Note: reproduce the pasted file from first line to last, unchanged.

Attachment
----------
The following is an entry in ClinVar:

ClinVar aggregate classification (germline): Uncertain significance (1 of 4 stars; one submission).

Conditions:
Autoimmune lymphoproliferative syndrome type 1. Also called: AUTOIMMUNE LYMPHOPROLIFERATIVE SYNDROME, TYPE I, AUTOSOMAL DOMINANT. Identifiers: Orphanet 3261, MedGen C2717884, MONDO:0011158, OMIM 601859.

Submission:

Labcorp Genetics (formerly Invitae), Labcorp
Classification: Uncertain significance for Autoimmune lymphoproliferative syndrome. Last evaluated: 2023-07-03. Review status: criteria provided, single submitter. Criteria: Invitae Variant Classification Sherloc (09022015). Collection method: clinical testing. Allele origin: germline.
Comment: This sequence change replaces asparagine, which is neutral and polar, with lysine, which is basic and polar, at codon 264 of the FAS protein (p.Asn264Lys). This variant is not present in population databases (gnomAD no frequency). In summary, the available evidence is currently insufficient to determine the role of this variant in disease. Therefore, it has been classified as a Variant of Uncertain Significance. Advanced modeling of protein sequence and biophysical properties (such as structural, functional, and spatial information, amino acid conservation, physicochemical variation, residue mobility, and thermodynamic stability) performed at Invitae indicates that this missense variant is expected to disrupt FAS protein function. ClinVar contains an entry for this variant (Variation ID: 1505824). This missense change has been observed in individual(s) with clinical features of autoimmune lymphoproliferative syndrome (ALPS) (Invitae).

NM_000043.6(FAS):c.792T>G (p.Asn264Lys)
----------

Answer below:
The following is an entry in ClinVar:

ClinVar aggregate classification (germline): Uncertain significance (1 of 4 stars; one submission).

Conditions:
Autoimmune lymphoproliferative syndrome type 1. Also called: AUTOIMMUNE LYMPHOPROLIFERATIVE SYNDROME, TYPE I, AUTOSOMAL DOMINANT. Identifiers: Orphanet 3261, MedGen C2717884, MONDO:0011158, OMIM 601859.

Submission:

Labcorp Genetics (formerly Invitae), Labcorp
Classification: Uncertain significance for Autoimmune lymphoproliferative syndrome. Last evaluated: 2023-07-03. Review status: criteria provided, single submitter. Criteria: Invitae Variant Classification Sherloc (09022015). Collection method: clinical testing. Allele origin: germline.
Comment: This sequence change replaces asparagine, which is neutral and polar, with lysine, which is basic and polar, at codon 264 of the FAS protein (p.Asn264Lys). This variant is not present in population databases (gnomAD no frequency). In summary, the available evidence is currently insufficient to determine the role of this variant in disease. Therefore, it has been classified as a Variant of Uncertain Significance. Advanced modeling of protein sequence and biophysical properties (such as structural, functional, and spatial information, amino acid conservation, physicochemical variation, residue mobility, and thermodynamic stability) performed at Invitae indicates that this missense variant is expected to disrupt FAS protein function. ClinVar contains an entry for this variant (Variation ID: 1505824). This missense change has been observed in individual(s) with clinical features of autoimmune lymphoproliferative syndrome (ALPS) (Invitae).

NM_000043.6(FAS):c.792T>G (p.Asn264Lys)